The new way of working, in an integrated primary and community care model, would mean she had to start working on an interprofessional team and in a different way with the primary care physicians.

Kathy didn’t see the benefit.

“I’ve always worked as a team,” Kathy says. “I had easy access to everyone and the doctors and other nurses were always close by.”

“I was in a groove in my role,” she adds. “I resisted the change so much that I wore a groove right in the pavement!”

But when Kathy realized that this new way of working was here to stay, she decided to shift her perspective.

“I started to think about the clients and the people I’m serving,” Kathy says. “If the change is better for them, then I need to get on board.”

Fast-forward a year or so, and now Kathy is on an interprofessional team that she describes as “great,” with “awesome support” for each other.

Kathy has seen many benefits from the new team approach.

“Everyone gets on board [to help the patient] quicker,” she says. “As we work together, it’s so fruitful.”

Other benefits Kathy has seen from working in an interprofessional team:

  • The team is very client-focused.
  • It’s amazing what comes out of team huddles in only a half-hour period.
  • Everyone is contributing – community paramedics, primary care nursing, life skills worker, doctor, mental health counsellors, etc.
  • There is more awareness of serving the client and helping out other team members.

“I really felt defensive to the change at first,” Kathy says. “It made me question, was I doing my job properly?”

But in the end she came to realize that the changes were not about her, they were about the people we are here to serve. Kathy has a great team lead in Mackenzie who has been supportive throughout the process and collaboration is so much easier now.

To anyone who is new to the work, or maybe even struggling with the change, Kathy suggests to just “keep going, you are always developing and changing at work, as a person and in life. There are good leaders out there that will help you in your transitions, connect with them, share your frustrations, ask for help and push past your comfort zone and take a chance on moving forward!”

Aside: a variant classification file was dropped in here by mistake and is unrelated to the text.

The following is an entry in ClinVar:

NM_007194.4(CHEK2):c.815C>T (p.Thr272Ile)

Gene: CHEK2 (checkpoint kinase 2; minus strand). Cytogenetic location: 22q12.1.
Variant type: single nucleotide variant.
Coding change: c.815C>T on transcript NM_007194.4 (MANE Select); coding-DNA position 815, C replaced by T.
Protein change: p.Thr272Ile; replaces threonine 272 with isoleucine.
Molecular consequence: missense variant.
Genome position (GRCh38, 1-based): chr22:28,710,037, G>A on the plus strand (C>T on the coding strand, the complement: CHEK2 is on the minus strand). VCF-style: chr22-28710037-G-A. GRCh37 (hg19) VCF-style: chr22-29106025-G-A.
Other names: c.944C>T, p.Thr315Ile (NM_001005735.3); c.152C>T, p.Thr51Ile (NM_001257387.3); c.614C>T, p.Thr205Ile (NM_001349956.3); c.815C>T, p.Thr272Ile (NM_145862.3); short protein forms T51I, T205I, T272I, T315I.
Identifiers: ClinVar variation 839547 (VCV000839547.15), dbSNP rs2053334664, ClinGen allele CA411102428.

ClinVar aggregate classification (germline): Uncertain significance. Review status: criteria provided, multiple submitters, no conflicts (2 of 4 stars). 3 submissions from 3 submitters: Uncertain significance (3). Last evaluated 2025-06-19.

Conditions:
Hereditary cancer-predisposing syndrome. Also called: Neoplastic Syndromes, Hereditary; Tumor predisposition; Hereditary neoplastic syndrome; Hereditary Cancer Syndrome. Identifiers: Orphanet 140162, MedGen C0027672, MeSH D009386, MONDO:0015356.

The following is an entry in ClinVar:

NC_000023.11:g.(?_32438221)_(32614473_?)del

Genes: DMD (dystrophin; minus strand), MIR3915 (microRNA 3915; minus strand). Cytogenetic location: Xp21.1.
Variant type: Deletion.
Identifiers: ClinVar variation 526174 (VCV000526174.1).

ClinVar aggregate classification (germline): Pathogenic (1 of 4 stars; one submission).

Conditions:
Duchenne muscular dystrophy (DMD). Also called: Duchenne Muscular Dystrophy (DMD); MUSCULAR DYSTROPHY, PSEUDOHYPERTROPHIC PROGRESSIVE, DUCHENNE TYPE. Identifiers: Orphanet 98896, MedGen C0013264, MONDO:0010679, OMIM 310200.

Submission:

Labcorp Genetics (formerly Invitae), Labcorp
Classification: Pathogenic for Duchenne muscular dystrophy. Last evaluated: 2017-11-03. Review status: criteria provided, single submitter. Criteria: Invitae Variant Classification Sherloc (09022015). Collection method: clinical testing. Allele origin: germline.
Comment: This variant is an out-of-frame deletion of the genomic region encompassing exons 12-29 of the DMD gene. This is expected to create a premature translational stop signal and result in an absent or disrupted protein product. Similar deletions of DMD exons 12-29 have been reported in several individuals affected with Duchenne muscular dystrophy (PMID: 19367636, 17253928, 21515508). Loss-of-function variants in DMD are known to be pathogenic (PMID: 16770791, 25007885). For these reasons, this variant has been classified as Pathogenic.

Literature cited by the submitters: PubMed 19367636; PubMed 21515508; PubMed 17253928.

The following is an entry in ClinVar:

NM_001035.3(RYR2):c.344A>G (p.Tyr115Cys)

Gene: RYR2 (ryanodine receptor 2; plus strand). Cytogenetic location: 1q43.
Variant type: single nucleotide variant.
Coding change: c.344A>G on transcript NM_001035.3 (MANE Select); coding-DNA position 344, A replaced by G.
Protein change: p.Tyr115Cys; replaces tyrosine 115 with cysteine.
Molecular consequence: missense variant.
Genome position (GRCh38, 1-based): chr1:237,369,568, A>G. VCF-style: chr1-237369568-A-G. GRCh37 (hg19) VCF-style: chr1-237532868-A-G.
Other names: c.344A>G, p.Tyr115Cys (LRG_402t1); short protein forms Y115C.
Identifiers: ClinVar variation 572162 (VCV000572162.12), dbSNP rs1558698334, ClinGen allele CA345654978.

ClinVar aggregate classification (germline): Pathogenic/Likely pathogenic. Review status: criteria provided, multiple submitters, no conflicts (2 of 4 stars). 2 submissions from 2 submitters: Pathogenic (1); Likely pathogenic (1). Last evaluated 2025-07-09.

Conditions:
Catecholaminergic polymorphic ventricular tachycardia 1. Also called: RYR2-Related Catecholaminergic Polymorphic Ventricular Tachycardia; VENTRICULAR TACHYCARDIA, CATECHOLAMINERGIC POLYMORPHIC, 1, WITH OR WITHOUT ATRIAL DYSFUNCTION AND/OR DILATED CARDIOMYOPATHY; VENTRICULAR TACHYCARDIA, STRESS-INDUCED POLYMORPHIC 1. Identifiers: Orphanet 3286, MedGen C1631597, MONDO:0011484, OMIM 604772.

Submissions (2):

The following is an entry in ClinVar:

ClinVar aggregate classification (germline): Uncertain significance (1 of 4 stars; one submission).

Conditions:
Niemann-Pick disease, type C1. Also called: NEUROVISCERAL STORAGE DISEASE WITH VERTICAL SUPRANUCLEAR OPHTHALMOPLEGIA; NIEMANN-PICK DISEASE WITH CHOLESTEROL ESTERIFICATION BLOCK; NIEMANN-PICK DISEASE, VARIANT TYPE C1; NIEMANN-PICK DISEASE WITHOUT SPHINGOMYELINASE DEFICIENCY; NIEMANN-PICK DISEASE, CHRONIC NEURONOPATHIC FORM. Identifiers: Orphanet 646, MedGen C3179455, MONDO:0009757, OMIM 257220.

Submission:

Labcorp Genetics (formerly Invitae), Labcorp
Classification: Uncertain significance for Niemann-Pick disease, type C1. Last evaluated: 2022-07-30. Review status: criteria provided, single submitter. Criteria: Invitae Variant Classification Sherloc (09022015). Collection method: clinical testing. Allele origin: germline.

Bailee Denicola

About Bailee Denicola

Bailee is a communications advisor in the Primary Care Department and was born and raised in Prince George. She graduated from UNBC with an anthropology degree and loves exploring cultures and learning about people. When not at work, Bailee can be found hanging out with her dogs, building her house with her husband, or travelling the world.

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Reflecting on the Wildfires of Summer 2017

One year after the wildfires that changed the summer for many people across BC, Northern Health is taking the time to reflect on some lessons learned from the experience.

Last year, Northern Health committed to helping the people who were evacuated from Williams Lake and the surrounding communities. We worked to set up a temporary doctor’s office and nurse practitioner office in the College of New Caledonia in Prince George.

Staff posing in doorway.

Situations like the 2017 wildfires are an opportunity to form important connections between health care workers who normally work in different facilities or different departments in Northern Health, and with family doctors and nurse practitioners and specialists

Looking back on the response to the 2017 BC wildfires, we are proud to share the following lessons learned:

  1. There is so much importance in providing the right care to the right patient at the right time.
  2. Communication is essential, from the use of an electronic medical record and internal communications with staff, to external communications with the evacuees and to the community of Prince George.
  3. Situations like this are an opportunity to form important connections between health care workers who normally work in different facilities or different departments in Northern Health, and with family doctors and nurse practitioners and specialists.
  4. Forming partnerships between local organizations are essential (for example, we worked very closely with many, including Prince George Division of Family Practice, First Nations Health Authority, Red Cross, Health Emergency Management BC, Interior Health, the City of Prince George, etc.)
  5. Team-based care (doctors and nurse practitioners working with a team of health care professionals such as nurses, occupational therapists, and counsellors, etc.) will provide the best care that the patient needs.

Do you have any more important lessons to add? Share your story in the comments!

Bailee Denicola

About Bailee Denicola

Bailee is a communications advisor in the Primary Care Department and was born and raised in Prince George. She graduated from UNBC with an anthropology degree and loves exploring cultures and learning about people. When not at work, Bailee can be found hanging out with her dogs, building her house with her husband, or travelling the world.